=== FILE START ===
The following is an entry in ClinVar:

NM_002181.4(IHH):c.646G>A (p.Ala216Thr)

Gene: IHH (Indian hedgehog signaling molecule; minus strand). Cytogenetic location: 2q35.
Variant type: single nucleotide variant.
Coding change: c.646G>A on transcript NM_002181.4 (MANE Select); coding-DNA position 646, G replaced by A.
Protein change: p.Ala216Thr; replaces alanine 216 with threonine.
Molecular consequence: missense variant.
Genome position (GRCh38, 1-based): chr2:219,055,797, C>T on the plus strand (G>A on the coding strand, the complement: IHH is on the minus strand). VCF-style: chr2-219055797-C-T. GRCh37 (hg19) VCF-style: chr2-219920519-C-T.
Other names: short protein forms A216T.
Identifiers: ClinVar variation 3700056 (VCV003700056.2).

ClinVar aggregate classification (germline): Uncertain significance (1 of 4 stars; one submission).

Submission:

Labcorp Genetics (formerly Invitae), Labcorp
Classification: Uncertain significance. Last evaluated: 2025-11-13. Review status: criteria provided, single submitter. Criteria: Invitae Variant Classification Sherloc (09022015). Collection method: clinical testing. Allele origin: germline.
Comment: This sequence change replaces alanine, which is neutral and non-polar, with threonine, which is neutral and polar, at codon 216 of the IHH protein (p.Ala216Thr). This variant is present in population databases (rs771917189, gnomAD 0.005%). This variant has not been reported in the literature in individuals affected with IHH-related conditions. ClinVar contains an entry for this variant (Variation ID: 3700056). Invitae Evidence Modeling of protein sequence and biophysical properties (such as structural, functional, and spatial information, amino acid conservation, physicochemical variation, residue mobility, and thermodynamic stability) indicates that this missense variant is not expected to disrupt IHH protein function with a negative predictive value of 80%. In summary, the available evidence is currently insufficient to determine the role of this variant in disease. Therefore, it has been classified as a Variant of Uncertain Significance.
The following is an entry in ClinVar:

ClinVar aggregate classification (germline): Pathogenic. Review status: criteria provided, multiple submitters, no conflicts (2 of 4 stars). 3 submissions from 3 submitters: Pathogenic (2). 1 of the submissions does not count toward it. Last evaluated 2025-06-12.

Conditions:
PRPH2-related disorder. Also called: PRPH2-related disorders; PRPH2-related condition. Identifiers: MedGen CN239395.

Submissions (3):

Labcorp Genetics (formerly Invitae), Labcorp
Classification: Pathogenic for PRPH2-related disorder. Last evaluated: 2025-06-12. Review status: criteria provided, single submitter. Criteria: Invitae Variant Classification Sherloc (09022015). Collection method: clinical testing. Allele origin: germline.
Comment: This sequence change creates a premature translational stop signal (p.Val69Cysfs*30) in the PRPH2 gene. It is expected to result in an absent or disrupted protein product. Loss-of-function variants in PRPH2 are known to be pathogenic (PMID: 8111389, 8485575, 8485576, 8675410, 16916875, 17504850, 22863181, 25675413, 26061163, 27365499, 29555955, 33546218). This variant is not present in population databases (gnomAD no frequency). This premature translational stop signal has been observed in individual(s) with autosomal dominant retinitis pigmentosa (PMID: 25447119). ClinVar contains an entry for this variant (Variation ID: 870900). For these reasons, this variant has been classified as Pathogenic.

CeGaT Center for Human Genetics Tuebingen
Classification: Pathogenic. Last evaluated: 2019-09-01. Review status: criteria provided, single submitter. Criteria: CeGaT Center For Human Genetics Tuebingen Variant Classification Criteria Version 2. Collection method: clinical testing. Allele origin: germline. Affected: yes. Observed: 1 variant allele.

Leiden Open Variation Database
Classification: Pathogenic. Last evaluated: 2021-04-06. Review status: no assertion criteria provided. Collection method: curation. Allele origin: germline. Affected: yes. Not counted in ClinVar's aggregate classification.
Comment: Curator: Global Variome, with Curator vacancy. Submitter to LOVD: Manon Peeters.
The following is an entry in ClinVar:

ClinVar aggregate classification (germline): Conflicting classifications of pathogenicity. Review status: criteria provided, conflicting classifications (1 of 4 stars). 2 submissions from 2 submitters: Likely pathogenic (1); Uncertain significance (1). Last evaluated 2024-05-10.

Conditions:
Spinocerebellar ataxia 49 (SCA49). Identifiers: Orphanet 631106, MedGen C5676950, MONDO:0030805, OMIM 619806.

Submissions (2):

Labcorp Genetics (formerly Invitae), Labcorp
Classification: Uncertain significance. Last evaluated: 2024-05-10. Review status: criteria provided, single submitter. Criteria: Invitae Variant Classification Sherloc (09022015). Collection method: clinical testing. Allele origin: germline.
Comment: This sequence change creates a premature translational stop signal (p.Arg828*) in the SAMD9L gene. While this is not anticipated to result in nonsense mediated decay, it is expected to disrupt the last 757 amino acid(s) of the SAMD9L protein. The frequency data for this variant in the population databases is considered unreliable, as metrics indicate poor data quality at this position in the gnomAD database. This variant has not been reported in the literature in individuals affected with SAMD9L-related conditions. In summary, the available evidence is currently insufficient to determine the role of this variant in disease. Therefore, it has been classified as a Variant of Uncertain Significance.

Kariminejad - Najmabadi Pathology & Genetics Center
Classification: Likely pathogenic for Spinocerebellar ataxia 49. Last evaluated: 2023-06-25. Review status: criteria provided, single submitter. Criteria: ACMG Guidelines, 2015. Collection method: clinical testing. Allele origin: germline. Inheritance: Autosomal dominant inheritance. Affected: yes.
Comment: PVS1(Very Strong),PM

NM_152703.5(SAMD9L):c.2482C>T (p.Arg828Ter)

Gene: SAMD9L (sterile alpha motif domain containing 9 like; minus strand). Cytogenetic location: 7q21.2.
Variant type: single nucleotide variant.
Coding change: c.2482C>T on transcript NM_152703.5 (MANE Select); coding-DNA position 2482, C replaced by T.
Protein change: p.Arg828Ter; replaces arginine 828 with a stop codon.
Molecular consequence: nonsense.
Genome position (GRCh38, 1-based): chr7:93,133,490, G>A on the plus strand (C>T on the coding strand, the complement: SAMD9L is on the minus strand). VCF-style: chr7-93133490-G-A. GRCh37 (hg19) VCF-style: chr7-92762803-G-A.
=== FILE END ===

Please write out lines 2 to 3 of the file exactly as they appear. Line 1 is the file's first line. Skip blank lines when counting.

NM_002181.4(IHH):c.646G>A (p.Ala216Thr)

Gene: IHH (Indian hedgehog signaling molecule; minus strand). Cytogenetic location: 2q35.